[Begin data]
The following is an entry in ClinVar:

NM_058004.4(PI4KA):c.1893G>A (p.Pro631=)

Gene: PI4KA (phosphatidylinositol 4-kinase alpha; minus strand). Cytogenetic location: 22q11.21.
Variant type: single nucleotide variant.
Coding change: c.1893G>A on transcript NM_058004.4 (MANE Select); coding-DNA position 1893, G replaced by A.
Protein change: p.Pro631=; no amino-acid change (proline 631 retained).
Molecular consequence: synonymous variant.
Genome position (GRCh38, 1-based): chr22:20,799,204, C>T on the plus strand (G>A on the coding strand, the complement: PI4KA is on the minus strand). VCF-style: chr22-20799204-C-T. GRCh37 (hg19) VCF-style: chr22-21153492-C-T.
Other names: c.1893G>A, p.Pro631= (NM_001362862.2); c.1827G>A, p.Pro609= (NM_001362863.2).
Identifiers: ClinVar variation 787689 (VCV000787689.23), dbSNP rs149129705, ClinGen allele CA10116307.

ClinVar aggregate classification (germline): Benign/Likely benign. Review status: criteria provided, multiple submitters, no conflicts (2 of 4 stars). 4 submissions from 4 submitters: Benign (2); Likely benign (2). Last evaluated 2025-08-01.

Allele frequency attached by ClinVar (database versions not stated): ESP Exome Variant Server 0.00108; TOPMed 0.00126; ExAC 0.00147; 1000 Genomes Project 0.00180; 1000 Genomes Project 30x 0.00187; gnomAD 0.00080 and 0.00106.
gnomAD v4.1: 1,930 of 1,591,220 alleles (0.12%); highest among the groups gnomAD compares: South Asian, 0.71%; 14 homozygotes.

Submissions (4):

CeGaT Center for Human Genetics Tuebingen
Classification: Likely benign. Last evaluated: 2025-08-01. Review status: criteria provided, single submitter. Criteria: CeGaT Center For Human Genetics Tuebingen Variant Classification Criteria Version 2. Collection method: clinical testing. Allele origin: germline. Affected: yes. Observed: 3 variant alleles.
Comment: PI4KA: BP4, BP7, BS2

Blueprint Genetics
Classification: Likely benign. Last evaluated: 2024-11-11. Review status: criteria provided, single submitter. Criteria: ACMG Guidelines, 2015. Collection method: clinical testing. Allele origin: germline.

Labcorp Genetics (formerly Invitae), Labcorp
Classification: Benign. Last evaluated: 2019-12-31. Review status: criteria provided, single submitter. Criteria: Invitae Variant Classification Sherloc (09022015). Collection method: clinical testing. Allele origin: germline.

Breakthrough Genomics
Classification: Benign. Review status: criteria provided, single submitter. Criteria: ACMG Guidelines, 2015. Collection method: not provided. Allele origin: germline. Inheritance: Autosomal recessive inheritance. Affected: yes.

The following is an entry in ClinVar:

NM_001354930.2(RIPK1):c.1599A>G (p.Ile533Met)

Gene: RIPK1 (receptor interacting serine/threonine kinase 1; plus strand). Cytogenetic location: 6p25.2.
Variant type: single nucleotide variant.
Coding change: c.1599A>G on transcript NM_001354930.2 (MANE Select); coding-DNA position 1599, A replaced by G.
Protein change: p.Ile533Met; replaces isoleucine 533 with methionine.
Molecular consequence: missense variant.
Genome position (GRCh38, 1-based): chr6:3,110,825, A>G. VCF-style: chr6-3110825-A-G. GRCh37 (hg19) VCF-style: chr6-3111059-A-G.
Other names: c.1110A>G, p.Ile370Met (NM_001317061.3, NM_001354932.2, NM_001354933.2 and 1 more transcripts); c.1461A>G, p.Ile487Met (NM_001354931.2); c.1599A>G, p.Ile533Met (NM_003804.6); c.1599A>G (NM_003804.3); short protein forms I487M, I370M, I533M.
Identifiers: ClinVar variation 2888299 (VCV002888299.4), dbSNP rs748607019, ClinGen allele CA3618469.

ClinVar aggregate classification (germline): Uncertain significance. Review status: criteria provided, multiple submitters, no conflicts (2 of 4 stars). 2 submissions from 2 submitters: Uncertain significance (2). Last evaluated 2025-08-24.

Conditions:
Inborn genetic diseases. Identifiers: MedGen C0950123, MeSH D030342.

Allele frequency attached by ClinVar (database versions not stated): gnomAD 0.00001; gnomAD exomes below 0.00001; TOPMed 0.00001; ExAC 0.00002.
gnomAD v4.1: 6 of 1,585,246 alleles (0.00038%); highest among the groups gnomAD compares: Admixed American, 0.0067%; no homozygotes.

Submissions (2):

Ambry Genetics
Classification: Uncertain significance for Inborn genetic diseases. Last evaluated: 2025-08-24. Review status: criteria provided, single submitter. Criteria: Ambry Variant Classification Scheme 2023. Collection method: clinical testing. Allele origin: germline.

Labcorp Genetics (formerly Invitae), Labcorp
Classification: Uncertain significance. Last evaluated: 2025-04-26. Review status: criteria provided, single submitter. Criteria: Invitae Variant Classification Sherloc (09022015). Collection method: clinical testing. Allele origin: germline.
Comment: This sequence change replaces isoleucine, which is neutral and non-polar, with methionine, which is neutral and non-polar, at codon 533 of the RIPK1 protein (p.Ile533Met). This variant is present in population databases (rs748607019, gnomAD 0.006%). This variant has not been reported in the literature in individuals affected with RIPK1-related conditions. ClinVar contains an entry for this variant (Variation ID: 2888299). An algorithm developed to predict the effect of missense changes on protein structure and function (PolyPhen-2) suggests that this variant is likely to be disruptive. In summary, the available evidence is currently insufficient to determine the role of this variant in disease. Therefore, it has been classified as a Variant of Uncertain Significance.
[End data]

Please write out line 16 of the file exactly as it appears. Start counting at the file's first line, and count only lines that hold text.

Classification: Likely benign. Last evaluated: 2025-08-01. Review status: criteria provided, single submitter. Criteria: CeGaT Center For Human Genetics Tuebingen Variant Classification Criteria Version 2. Collection method: clinical testing. Allele origin: germline. Affected: yes. Observed: 3 variant alleles.